Pros and Cons of a SaaS Freemium Model

SaaS companies benefit from a broad range of customer acquisition models, and many have opted for freemiums. In the wild, however, freemiums produce vastly different outcomes. The average conversion rate hovers between 2 and 5%, but some companies like Slack have seen rates as high as 30%.

With these mixed results, there’s plenty of debate about whether the freemium model really works. And as with most things – it depends. Understanding the pros and cons will help you decide for yourself.

 

What Freemium Does Well

Get good exposure:

Making your product free puts it in a lot of hands fast.  Some of these users will eventually pay for the service. Moreover, if your free version takes off, you can garner market share ahead of competitors and even attract an acquisition.

For example, EchoSign, a tool that integrates electronic document signing with customer relationship management systems, captured over a million users with a freemium model, proving its viability as a product.  The early success prompted Adobe to purchase the company as a complement to their document publishing suite.

 

Develop a loyal following:

When people use the product in the free tier, they get comfortable with it. Once they’re used to it, they’re less likely to switch to another unfamiliar product. Because a freemium isn’t limited by time, people have the runway to make your software an indispensable part of their daily routines, which is the perfect time to ask for payment.

 

Collect user data:

Since the free model attracts a large audience quickly, you have significant usage data and feedback that’ll help you improve target marketing, fine-tune the ideal customer persona and define premium tiers.

 

Grow with your customers:

A freemium model lets you create a partnership with customers. For example, Mail Chimp’s free tier limits the number of subscribers and monthly emails to levels appropriate for small businesses. These free users embed Mail Chimp in their marketing activities. Then, when their needs expand, it’s a no-brainer to start paying for the increased capacity.

 

Why Freemium Fails

Freemiums cost money:

The user doesn’t pay for a free tier, but you do. You have to build and maintain the limited product, handle customer accounts and provide data storage.

And remember those conversion rates? The vast majority of users will never pay. Many companies find the cost of freemium outpaces resulting revenue.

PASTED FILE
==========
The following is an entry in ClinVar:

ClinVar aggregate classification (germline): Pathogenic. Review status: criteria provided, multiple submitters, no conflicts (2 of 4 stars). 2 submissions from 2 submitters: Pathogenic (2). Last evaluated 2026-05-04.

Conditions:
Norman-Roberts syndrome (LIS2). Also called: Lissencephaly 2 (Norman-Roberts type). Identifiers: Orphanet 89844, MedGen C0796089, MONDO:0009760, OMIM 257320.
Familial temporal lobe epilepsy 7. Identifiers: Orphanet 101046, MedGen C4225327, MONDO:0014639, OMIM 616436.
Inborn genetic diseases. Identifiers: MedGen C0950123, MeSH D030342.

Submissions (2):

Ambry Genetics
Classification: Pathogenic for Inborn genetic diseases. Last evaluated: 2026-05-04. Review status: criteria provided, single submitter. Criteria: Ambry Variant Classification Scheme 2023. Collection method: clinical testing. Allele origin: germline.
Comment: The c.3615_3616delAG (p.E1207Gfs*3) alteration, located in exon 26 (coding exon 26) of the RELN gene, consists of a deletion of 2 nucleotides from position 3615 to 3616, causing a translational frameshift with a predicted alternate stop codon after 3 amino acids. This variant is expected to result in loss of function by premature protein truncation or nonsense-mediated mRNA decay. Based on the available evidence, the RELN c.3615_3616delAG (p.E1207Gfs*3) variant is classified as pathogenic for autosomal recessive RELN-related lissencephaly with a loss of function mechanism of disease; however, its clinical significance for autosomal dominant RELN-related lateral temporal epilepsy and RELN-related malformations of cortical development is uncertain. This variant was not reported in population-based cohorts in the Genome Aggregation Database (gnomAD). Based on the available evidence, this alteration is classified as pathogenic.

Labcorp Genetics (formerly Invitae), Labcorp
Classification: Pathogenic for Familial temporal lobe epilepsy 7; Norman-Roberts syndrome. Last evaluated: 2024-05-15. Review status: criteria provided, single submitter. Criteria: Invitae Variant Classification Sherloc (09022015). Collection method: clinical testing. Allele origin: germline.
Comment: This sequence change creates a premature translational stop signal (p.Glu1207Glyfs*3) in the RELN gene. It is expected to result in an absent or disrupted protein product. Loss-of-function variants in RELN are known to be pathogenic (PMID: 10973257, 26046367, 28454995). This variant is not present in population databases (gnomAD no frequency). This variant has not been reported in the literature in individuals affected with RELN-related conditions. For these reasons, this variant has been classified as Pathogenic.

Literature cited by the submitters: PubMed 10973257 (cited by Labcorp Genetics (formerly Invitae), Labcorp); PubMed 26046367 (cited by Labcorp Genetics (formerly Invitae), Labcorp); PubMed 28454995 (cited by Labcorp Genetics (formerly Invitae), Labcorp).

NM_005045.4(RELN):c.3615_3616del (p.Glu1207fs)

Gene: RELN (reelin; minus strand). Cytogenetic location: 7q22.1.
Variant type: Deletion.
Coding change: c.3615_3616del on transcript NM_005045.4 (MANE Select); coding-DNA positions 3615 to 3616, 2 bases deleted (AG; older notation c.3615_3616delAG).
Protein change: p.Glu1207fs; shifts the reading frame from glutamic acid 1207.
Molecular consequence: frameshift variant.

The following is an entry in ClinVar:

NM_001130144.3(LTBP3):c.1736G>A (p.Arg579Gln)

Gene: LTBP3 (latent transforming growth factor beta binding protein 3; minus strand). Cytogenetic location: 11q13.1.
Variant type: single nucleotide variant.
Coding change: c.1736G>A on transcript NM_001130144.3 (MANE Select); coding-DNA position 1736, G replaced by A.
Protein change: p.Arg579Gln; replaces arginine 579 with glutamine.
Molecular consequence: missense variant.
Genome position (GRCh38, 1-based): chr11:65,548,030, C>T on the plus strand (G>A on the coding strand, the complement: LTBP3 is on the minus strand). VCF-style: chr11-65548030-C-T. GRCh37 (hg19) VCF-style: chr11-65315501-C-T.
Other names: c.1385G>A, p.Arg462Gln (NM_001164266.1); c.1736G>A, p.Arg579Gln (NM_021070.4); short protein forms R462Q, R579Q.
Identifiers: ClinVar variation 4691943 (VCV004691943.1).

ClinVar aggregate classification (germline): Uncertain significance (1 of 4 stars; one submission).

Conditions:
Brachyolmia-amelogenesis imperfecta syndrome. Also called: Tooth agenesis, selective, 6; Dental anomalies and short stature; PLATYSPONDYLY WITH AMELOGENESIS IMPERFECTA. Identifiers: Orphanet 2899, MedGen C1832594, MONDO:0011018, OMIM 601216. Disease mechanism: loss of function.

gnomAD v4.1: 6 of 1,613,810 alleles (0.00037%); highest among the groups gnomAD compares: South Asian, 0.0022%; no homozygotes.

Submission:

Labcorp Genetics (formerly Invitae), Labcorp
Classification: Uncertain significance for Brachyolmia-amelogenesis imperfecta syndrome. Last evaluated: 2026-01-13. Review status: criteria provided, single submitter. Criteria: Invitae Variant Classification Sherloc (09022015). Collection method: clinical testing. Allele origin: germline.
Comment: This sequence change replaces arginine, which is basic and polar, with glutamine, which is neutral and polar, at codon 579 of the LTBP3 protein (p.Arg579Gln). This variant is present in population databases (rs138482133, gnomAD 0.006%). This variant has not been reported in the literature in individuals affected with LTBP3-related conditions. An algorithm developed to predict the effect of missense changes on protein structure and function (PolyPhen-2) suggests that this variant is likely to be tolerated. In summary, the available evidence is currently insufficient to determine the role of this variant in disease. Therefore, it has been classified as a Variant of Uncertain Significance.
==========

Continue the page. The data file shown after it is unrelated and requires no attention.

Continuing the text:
Users don’t see the value of premium tiers:

A free offering may attract the wrong types of users who will never need your higher-value features. People who do need extra capabilities may overlook your product because they can’t access them in the freemium. A free trial model may work better in this case.

 

A free level may limit what you can charge for paid levels:

With freemium, you set the value of at least part of your product at $0, which influences how people estimate its worth overall. It’s hard to ask free users to jump from paying nothing to $100 or more per month. If you need a higher subscription price to make a profit, freemiums may work against you.

 

ROI requires huge volume:

As Phil Libin said as CEO of Evernote, “The easiest way to get 1 million people paying is to get 1 billion people using.” Because conversion rates tend to be small, the free user population has to be 100 to 1000 times larger than paid users. That can increase the cost of maintaining a freemium, and for niche companies, the market may not even support those numbers.

 

Where Freemium Works Best:

It’s not a sure thing, but many companies have rocketed to success using freemium, and even if it doesn’t go the distance, it can get you started. Here are several good signs that freemium will work for you:

  • Your product is easy to use without a lot of setup or onboarding support.
  • The product takes time to show its value or get people hooked.
  • It costs almost nothing to support free users.
  • You’re prepared to capture and use customer data and feedback from the trial.
  • You’re willing to engage continuously with free users to educate them and build trust in the company.
  • The premium level confers a clear and desirable benefit.

Even if freemium doesn’t generate all your revenue, it can be a useful tool. Many companies are using it just to get the product into the market for the first few years; then they switch to a free trial or demo model to serve more serious buyers.

You can also monetize the free tier. Companies like Apple have used the iTunes app to sell complementary products, such as music tracks, streaming services and iCloud storage. And Spotify generates income with ads.

There are no hard and fast rules about how and when to use freemiums. But your decision depends on whether or not this model can get you to your revenue goals.  Experiment and stay flexible, and you’ll find the right strategy for ultimate success.